The Jacobus the Meerdere church is of great interest in many fields. It shows the evolution of Catholicism in Brabant and is therefor of cultural-historical inte-rest. It if of interest for architectural history through the style and detailing in the church and also as a model for the work of the architect Cornelis van Dijk. Moreover it is of importance for the art historical field due to the interior parts of the church, presbytery and the chapel in the cemetery. It also shows in combi-nation with its surroundings relevence for the growth of a church village in Brabant. And as this church is preserved very well, it is an important piece to show these elements.
Within the church, at the right side upon entry, a cha-pel has been made for St Jacobus. This was built af-ter 1967 to honour the saint after who the church was named. A guild in his name, the St Jacobusguild has already existed in the village since the 15th century. Then the guild was a fraternity to protect the hearths of the houses in Zeeland. The tasks of this guild until 1961 were nothing more than the sacremental days for St Jacobus. The unwed guild members are to car-ry the baldachin during these processions. Now the guild has a more ceremonial function in the church and it organises activities in shooting and playing in-struments.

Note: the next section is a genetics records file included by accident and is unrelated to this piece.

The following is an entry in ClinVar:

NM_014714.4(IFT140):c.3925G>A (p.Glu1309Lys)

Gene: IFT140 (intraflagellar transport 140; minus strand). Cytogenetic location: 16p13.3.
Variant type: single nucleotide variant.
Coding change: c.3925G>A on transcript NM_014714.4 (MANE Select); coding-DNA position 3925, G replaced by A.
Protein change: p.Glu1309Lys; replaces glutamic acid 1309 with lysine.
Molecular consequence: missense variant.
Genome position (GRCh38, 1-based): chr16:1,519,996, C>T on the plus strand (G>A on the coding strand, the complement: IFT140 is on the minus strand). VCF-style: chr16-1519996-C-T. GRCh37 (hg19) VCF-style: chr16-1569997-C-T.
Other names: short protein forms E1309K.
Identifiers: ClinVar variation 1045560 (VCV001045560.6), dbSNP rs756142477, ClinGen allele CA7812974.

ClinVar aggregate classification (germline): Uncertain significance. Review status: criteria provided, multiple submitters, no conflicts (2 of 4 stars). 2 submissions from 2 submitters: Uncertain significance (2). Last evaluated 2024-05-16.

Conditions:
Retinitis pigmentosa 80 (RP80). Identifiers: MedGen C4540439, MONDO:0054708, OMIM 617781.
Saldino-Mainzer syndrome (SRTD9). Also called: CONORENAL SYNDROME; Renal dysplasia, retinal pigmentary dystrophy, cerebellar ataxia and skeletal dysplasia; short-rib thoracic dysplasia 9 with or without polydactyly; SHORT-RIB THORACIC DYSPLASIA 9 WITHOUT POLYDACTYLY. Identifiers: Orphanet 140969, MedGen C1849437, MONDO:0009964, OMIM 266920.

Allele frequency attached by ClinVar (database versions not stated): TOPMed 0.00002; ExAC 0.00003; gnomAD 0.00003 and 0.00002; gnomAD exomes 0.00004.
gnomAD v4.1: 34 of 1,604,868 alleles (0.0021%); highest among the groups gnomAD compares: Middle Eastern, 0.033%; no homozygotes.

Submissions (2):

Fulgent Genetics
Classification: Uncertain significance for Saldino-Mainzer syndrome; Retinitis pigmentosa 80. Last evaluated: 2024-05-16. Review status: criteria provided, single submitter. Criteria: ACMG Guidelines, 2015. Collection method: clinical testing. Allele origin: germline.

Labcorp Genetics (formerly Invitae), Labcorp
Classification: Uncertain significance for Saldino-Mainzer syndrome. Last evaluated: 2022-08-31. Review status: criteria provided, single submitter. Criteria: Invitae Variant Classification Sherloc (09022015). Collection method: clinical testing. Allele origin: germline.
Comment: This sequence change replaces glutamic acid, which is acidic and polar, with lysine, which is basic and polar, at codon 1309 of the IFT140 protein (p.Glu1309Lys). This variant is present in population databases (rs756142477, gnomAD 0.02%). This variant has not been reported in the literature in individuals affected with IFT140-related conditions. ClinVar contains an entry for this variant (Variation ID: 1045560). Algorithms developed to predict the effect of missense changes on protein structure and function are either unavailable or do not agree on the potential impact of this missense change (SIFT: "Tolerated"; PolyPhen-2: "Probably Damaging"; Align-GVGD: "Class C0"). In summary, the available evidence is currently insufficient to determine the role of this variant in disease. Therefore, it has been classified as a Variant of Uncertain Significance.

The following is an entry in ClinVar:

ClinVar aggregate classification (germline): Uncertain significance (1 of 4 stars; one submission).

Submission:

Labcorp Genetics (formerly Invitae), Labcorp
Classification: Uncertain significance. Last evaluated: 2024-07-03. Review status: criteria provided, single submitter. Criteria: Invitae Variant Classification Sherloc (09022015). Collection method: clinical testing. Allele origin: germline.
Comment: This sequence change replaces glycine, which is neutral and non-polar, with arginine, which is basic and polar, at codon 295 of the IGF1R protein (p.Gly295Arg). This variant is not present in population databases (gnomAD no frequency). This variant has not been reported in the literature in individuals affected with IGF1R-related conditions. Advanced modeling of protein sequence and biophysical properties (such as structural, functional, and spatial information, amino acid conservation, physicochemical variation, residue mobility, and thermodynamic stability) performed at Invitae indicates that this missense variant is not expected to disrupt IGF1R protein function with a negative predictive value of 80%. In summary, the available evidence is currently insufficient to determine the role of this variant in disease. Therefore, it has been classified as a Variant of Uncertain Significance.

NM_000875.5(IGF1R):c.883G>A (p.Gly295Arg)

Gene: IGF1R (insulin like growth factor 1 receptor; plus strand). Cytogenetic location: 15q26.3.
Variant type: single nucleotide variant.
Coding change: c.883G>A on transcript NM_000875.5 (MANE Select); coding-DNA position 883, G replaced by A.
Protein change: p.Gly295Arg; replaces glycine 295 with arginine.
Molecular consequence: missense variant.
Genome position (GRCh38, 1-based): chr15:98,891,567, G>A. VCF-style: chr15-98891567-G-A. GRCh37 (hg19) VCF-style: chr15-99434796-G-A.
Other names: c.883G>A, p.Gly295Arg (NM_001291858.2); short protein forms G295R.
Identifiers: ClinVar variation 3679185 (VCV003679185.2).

Nowadays, the church is still used as a church during funerals, but it is not in use for the sunday masses anymore. The church has an organ made by the fa-mily Smits. This organ is protected by funding, which made sure there was a performance of a choir within the church and the organ was used in this con-cert. This funding was available till 2018, so it is un-sure yet what whether the concerts will continue.
There are three important periods in the development of the city that reflect in the development of the church. The creation of the church, paired with the plans to expand the city in 1925 is the first significant moment. The city expected a growth of the population, because of the upcoming industry and the pull-factors belonging to this. They built the church for the people, making the ship broad, to accomodate many people.